4. Create an IPO venture to fund these activities with limited owner participation.


    1. Governmental regulations.
    2. High startup costs.

  11. Venture into Forward Integration Projects.
  12. PROS

    1. MSG can be used to make Flavoring agents like Chicken Stock etc.
    2. Value addition to existing product lines may seem attractive to current Japanese partner.
    3. Asahi can be convinced to venture into auto wind-shields as a value addition to existing capacity.
    4. Tetra Brik Sweden can also help in setting up a tetra pack, carton manufacturing plant. This will extend the current printing capabilities of Dai Nippon backwards.
    5. The Personal Care Products Division can start new products like Socks and other knit-wear in collaboration with Koh.


    1. Existing JV partner may not be convinced and may back out.
    2. Venture Finance.

Strategy recommended for Rodamas

A multi-pronged strategy is recommended.

  • Change Management Structure of Rodamas by appointing a professional CEO and CFO who report to the Vice-Chairman of the Group. See Appendix-A.
  • Move Building Materials into the other business SBU.
  • Add a new SBU called Properties.
  • Properties, Food Products, Consumer Goods, Chemicals and Other Business SBU's will have separate General Managers who will report to the CEO.
  • Strongly consider venturing into constructing properties like Hotels, Office Buildings.
  • Facilitate Positive Spillovers between SBU's.
  • Slow divestment of dependency on Foreign JV partner by having a Technology Transfer and Integration team within the group.
  • Forward Integration into MSG related products like Food Flavoring Agents, Auto Wind-shields by Asahi, extend the Personal Care Range with Knit-wear by Koh.
  • Backward Integration of the Printing by Dai Nippon to include making Tetra Packs and Cartons with suitable transfer of technology from Tetra-Brik Sweden.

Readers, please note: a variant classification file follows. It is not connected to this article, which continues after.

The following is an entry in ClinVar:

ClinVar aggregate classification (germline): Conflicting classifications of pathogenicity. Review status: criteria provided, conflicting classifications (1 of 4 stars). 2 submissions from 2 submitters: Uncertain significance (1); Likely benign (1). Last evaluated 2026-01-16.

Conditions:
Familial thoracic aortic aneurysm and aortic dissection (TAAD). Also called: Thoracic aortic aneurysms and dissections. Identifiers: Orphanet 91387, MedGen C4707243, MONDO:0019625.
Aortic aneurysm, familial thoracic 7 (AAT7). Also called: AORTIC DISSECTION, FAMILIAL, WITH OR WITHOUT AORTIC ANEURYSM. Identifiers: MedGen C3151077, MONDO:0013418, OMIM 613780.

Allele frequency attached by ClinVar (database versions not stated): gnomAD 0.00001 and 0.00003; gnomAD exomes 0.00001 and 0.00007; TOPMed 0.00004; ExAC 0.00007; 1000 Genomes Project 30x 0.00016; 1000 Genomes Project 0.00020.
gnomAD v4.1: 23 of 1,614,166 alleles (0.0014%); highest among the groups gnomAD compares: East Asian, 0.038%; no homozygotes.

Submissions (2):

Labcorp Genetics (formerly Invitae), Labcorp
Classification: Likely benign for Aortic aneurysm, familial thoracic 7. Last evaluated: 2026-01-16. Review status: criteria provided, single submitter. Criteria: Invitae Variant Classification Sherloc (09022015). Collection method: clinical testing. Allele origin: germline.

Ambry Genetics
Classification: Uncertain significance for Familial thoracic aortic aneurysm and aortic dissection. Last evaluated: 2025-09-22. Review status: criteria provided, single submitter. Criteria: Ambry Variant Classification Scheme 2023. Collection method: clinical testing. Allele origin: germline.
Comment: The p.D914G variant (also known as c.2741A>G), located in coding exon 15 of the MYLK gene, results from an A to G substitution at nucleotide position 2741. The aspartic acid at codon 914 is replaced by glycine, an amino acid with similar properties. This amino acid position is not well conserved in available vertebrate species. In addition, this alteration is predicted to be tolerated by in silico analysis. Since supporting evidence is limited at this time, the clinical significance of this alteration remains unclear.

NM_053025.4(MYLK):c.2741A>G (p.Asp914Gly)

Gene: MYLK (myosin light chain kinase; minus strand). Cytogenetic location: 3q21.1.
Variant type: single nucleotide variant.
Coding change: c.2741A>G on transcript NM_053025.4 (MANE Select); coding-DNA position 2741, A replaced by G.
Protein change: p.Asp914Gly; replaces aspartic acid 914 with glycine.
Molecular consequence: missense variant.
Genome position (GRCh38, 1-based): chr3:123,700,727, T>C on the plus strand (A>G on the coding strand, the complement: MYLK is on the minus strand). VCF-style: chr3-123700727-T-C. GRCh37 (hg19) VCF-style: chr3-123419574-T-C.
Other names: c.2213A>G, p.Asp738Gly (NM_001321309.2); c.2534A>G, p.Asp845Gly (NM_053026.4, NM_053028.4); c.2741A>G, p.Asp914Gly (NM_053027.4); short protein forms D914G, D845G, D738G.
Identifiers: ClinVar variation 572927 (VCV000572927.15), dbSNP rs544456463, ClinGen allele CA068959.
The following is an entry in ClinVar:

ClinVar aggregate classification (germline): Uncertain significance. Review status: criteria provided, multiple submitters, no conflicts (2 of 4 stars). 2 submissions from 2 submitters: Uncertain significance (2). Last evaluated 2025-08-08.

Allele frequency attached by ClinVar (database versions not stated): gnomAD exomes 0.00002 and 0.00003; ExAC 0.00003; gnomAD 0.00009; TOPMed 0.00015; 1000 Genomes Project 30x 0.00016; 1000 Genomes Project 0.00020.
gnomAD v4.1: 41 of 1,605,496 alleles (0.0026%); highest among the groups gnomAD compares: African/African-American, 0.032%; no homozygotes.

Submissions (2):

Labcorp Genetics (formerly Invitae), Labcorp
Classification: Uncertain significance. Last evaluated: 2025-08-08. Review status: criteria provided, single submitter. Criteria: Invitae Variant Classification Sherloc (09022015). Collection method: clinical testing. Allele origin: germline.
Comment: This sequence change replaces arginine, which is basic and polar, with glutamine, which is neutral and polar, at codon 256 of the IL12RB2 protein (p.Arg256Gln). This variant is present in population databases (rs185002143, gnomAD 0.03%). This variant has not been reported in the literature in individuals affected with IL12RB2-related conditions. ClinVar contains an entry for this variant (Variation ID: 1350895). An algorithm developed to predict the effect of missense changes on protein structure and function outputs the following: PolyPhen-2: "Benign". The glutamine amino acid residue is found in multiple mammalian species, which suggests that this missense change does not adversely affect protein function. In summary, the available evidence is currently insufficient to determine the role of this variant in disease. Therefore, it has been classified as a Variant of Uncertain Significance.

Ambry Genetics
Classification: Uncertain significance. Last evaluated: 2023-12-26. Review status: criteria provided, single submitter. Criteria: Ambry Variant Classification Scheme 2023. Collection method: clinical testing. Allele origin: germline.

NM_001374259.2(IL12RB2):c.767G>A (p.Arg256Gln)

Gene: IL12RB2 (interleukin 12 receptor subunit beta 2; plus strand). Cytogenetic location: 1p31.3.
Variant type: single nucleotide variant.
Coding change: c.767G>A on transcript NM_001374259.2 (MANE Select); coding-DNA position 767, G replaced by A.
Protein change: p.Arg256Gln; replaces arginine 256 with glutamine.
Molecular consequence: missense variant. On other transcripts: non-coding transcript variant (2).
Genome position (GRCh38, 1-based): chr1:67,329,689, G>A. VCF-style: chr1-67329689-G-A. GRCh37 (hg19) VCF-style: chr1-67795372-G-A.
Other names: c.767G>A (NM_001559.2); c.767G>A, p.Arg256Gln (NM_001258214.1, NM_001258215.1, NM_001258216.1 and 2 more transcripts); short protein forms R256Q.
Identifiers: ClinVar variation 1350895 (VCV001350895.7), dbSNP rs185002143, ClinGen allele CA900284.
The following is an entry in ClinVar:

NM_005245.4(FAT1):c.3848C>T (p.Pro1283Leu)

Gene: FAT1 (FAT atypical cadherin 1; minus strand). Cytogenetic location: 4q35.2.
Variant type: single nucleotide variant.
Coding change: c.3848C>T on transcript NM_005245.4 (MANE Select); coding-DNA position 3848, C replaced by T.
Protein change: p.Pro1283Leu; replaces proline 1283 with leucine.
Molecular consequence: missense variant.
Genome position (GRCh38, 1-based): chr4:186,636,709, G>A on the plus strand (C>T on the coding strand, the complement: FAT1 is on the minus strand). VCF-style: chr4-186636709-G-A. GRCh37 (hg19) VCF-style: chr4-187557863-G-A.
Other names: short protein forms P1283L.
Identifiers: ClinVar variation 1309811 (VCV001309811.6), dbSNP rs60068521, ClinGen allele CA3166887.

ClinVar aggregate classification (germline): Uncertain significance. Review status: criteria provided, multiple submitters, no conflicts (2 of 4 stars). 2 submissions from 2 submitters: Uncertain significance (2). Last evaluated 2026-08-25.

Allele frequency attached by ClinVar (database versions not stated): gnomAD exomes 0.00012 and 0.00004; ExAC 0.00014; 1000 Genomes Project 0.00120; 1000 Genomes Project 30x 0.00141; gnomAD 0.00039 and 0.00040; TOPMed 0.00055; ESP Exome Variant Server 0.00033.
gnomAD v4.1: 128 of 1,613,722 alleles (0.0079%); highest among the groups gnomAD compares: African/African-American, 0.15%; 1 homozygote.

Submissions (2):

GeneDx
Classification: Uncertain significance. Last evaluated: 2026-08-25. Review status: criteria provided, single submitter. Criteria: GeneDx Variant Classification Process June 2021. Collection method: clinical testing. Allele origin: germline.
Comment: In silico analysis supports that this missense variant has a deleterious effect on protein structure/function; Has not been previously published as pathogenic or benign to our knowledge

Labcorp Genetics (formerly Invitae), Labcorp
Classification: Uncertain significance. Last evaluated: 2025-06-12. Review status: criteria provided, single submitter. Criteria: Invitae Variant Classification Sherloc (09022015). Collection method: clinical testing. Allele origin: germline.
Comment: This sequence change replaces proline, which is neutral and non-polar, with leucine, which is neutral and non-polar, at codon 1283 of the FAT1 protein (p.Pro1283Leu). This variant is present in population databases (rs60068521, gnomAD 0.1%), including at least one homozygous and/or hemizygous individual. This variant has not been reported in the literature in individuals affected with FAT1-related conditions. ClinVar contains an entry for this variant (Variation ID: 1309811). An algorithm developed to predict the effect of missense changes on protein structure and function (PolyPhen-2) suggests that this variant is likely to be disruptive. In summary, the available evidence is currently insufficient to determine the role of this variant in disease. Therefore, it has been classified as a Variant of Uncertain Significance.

• Recognise and Celebrate achievements like the Sumitomo Office Project.

What would it take to implement this strategy successfully?

For any change strategy to succeed, we need to establish competitive advantage. However, competitive advantage is not forever. It erodes over time.

It is the very nature of competition that rivals will attempt to duplicate or eliminate a firm's competitive advantage.

If a firm's competitive advantage has to be sustainable4, it should either improve its capabilities or make imitation difficult for rivals to catch-up.

Keeping this in mind, I would recommend Mr. Mucki Tan to seriously consider the following:

  • Exploiting the Market Niche by Forward / Backward Integration as mentioned in the Strategy recommended above.
  • Recognize and celebrate achievements. This helps open up the group to the world in a positive way.
  • Use IPO's to finance ventures in Hotel Resorts, Office Properties etc. This will free finances to jumpstart the integration projects mentioned above.
  • Convert a Core Competency into strength by launching a Supply Logistics and Distribution Company to better manage the entire process.

All this can be achieved without touching the existing activities. Once a sufficient momentum is gained, Rodamas can seriously consider converting all their Joint Ventures into Technology Transfers thereby completely owning their Manufacturing Operations.


  1. Sumitomo to Build Office Building in Jakarta. last accessed on 2nd December 2009.
  2. C.K. Prahalad and Gary Hamel, "The Core Competence of the Corporation", Harvard Business Review (May-June 1990), pp. 79-91.
  3. Robert M. Grant, "The Resource-Based Theory of Competitive Advantage: Implications for Strategy Formulation," California Management Review (Spring 1991), pp. 114-135.
  4. Pankaj Ghemawat, "Sustainable Advantage," Harvard Business Review (September-October 1986), pp. 53-58.